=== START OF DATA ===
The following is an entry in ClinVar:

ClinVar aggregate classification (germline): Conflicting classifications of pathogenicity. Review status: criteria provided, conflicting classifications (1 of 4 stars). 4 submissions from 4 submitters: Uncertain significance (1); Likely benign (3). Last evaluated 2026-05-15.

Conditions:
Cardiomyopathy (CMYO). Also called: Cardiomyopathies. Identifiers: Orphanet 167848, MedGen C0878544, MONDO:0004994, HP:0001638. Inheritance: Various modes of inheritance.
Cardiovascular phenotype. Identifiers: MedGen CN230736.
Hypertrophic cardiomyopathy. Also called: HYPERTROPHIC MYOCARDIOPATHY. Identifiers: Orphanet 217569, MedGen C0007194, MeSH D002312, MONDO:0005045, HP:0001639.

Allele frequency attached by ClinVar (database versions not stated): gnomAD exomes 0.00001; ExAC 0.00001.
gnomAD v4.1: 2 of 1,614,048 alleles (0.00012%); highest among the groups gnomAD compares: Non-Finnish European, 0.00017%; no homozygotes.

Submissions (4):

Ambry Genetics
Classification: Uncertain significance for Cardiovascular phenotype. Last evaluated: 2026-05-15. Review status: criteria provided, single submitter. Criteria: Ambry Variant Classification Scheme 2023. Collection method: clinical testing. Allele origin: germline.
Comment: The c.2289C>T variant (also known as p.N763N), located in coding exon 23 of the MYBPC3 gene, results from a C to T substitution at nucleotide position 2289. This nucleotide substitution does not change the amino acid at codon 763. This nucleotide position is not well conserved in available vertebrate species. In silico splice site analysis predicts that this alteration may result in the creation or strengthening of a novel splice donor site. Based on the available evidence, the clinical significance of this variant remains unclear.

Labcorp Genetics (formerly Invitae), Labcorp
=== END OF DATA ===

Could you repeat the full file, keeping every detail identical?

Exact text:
The following is an entry in ClinVar:

ClinVar aggregate classification (germline): Conflicting classifications of pathogenicity. Review status: criteria provided, conflicting classifications (1 of 4 stars). 4 submissions from 4 submitters: Uncertain significance (1); Likely benign (3). Last evaluated 2026-05-15.

Conditions:
Cardiomyopathy (CMYO). Also called: Cardiomyopathies. Identifiers: Orphanet 167848, MedGen C0878544, MONDO:0004994, HP:0001638. Inheritance: Various modes of inheritance.
Cardiovascular phenotype. Identifiers: MedGen CN230736.
Hypertrophic cardiomyopathy. Also called: HYPERTROPHIC MYOCARDIOPATHY. Identifiers: Orphanet 217569, MedGen C0007194, MeSH D002312, MONDO:0005045, HP:0001639.

Allele frequency attached by ClinVar (database versions not stated): gnomAD exomes 0.00001; ExAC 0.00001.
gnomAD v4.1: 2 of 1,614,048 alleles (0.00012%); highest among the groups gnomAD compares: Non-Finnish European, 0.00017%; no homozygotes.

Submissions (4):

Ambry Genetics
Classification: Uncertain significance for Cardiovascular phenotype. Last evaluated: 2026-05-15. Review status: criteria provided, single submitter. Criteria: Ambry Variant Classification Scheme 2023. Collection method: clinical testing. Allele origin: germline.
Comment: The c.2289C>T variant (also known as p.N763N), located in coding exon 23 of the MYBPC3 gene, results from a C to T substitution at nucleotide position 2289. This nucleotide substitution does not change the amino acid at codon 763. This nucleotide position is not well conserved in available vertebrate species. In silico splice site analysis predicts that this alteration may result in the creation or strengthening of a novel splice donor site. Based on the available evidence, the clinical significance of this variant remains unclear.

Labcorp Genetics (formerly Invitae), Labcorp